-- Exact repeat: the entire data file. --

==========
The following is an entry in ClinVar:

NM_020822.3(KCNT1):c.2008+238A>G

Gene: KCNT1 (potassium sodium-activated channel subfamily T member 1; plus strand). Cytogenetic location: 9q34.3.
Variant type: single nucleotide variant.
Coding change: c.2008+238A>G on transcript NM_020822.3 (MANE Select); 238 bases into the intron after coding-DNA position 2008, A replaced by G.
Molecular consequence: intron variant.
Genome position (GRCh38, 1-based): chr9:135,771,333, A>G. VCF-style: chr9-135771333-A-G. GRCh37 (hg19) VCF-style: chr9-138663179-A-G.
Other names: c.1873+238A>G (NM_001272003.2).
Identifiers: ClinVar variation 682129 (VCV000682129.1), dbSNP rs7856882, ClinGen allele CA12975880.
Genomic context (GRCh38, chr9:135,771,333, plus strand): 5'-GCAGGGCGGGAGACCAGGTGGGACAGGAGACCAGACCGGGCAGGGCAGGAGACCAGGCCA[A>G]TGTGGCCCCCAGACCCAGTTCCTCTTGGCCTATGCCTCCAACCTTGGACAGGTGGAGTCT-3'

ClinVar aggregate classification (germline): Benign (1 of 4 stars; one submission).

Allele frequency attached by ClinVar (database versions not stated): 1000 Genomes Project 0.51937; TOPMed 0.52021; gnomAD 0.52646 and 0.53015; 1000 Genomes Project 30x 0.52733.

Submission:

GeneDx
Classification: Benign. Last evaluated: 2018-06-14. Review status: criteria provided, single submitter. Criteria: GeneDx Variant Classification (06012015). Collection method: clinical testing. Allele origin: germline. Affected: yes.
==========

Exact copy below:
The following is an entry in ClinVar:

NM_020822.3(KCNT1):c.2008+238A>G

Gene: KCNT1 (potassium sodium-activated channel subfamily T member 1; plus strand). Cytogenetic location: 9q34.3.
Variant type: single nucleotide variant.
Coding change: c.2008+238A>G on transcript NM_020822.3 (MANE Select); 238 bases into the intron after coding-DNA position 2008, A replaced by G.
Molecular consequence: intron variant.
Genome position (GRCh38, 1-based): chr9:135,771,333, A>G. VCF-style: chr9-135771333-A-G. GRCh37 (hg19) VCF-style: chr9-138663179-A-G.
Other names: c.1873+238A>G (NM_001272003.2).
Identifiers: ClinVar variation 682129 (VCV000682129.1), dbSNP rs7856882, ClinGen allele CA12975880.
Genomic context (GRCh38, chr9:135,771,333, plus strand): 5'-GCAGGGCGGGAGACCAGGTGGGACAGGAGACCAGACCGGGCAGGGCAGGAGACCAGGCCA[A>G]TGTGGCCCCCAGACCCAGTTCCTCTTGGCCTATGCCTCCAACCTTGGACAGGTGGAGTCT-3'

ClinVar aggregate classification (germline): Benign (1 of 4 stars; one submission).

Allele frequency attached by ClinVar (database versions not stated): 1000 Genomes Project 0.51937; TOPMed 0.52021; gnomAD 0.52646 and 0.53015; 1000 Genomes Project 30x 0.52733.

Submission:

GeneDx
Classification: Benign. Last evaluated: 2018-06-14. Review status: criteria provided, single submitter. Criteria: GeneDx Variant Classification (06012015). Collection method: clinical testing. Allele origin: germline. Affected: yes.